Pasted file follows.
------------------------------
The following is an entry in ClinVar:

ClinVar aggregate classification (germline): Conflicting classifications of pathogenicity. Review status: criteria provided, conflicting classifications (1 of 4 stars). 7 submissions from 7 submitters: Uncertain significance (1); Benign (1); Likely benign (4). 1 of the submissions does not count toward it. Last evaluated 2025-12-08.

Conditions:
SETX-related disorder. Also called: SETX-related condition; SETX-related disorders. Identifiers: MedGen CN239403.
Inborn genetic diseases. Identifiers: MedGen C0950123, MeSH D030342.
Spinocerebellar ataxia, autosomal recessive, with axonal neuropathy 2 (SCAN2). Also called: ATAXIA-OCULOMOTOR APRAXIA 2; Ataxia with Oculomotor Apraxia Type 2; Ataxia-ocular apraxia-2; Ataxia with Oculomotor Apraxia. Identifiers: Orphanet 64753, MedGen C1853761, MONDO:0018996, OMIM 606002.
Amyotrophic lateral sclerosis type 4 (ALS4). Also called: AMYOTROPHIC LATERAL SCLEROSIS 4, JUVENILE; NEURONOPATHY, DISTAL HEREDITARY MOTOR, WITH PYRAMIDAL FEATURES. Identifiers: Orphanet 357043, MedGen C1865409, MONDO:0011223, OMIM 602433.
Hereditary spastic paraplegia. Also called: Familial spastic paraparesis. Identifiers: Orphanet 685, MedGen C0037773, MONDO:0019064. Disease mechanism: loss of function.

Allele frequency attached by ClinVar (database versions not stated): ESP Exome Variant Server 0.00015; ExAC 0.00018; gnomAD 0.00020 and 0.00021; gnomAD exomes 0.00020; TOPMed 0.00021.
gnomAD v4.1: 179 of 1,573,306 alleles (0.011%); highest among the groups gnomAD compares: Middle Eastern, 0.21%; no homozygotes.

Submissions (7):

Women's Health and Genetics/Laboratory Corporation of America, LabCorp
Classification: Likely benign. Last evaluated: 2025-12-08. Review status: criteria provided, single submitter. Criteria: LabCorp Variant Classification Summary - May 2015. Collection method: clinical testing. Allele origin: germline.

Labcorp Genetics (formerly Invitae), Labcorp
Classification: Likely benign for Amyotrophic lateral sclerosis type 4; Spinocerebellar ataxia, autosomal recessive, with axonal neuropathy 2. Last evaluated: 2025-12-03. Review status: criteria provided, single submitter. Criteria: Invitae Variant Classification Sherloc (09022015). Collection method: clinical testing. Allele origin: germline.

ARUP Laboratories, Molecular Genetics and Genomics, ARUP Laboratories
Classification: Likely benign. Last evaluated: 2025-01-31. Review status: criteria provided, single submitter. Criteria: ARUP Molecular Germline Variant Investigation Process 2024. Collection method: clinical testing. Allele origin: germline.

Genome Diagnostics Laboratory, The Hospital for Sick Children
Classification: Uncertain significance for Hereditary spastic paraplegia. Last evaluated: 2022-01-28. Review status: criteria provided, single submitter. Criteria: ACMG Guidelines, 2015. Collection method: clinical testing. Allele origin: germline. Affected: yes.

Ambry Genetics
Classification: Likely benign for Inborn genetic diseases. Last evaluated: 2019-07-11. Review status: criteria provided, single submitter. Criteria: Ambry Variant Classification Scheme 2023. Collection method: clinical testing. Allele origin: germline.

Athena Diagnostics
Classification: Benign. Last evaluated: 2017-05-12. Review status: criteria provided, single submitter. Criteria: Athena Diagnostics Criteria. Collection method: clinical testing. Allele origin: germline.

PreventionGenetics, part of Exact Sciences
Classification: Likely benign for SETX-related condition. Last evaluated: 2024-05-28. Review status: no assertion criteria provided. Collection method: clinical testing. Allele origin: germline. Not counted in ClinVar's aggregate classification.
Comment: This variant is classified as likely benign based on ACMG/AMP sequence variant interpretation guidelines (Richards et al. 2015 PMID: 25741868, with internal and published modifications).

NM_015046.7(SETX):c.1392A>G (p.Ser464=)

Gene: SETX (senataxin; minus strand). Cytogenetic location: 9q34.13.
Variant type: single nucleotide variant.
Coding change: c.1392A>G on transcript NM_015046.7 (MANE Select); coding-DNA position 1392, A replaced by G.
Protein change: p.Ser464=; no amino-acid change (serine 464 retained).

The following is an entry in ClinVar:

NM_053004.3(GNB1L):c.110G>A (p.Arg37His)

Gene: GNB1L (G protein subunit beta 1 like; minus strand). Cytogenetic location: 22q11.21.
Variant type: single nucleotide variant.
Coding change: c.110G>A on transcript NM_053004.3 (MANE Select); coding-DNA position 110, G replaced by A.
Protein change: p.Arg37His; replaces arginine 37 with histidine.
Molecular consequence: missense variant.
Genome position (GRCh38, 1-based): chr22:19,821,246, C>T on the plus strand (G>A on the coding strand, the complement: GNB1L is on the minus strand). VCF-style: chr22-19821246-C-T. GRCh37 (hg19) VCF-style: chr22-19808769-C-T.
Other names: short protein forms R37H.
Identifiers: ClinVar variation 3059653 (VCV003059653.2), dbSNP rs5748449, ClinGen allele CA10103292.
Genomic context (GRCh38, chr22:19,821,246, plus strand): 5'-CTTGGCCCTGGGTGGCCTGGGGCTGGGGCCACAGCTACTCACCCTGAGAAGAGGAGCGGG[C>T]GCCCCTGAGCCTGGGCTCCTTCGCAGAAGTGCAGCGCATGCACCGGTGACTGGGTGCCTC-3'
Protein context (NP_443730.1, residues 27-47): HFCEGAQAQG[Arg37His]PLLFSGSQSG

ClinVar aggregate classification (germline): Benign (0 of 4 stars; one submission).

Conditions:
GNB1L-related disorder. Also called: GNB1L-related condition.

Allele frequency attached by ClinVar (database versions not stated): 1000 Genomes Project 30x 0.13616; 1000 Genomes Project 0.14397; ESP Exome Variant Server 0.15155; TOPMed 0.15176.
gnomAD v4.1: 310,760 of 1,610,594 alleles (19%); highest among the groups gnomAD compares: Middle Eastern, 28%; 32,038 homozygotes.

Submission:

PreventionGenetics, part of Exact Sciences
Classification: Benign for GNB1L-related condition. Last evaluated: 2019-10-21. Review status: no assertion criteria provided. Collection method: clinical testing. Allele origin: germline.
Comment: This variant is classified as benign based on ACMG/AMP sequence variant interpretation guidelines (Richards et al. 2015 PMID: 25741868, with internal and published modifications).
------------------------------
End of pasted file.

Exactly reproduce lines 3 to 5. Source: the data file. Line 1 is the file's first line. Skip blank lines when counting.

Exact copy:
Conditions:
SETX-related disorder. Also called: SETX-related condition; SETX-related disorders. Identifiers: MedGen CN239403.
Inborn genetic diseases. Identifiers: MedGen C0950123, MeSH D030342.